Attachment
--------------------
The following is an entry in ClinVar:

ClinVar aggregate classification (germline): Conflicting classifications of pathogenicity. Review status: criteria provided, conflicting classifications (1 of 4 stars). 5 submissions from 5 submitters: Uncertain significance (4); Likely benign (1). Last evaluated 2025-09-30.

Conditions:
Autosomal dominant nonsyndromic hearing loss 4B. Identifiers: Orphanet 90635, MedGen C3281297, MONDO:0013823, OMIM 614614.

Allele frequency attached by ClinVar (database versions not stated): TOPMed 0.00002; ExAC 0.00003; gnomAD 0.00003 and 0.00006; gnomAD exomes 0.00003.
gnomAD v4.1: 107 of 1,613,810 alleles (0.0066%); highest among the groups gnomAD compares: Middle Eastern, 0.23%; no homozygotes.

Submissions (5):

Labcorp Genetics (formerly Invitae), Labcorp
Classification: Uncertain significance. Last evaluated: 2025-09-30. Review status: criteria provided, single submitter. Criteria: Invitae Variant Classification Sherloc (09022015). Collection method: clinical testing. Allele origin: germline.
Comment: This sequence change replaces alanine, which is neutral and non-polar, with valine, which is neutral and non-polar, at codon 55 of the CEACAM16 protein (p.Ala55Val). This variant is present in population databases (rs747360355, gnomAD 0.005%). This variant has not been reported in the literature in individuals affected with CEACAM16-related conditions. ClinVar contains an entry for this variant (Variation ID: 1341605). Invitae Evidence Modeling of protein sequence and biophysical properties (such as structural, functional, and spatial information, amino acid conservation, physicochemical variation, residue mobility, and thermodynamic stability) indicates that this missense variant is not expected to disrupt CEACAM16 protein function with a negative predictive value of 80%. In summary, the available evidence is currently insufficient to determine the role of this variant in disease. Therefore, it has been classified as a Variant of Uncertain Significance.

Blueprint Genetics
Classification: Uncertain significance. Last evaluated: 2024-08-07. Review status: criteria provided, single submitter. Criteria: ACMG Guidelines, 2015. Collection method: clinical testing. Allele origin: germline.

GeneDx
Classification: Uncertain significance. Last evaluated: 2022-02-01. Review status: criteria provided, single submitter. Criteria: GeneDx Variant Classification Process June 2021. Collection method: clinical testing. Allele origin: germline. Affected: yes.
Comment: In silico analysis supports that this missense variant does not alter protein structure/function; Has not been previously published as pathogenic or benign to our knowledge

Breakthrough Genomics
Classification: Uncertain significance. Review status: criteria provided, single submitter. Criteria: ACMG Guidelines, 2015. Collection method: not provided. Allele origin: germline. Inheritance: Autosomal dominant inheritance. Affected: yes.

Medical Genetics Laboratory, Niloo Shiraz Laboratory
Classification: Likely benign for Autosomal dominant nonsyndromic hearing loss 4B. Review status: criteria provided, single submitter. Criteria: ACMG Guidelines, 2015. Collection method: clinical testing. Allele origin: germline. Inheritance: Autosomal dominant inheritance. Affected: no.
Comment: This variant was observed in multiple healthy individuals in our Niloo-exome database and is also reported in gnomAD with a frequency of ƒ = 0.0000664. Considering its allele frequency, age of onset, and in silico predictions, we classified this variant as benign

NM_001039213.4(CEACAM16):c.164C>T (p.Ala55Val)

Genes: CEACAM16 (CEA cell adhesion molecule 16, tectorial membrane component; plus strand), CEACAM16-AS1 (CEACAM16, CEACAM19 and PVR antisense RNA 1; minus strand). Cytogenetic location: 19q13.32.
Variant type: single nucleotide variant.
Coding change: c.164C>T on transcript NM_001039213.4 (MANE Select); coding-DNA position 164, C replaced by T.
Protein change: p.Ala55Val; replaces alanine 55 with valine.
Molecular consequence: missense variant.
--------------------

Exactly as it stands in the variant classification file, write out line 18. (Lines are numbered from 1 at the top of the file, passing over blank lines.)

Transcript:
Medical Genetics Laboratory, Niloo Shiraz Laboratory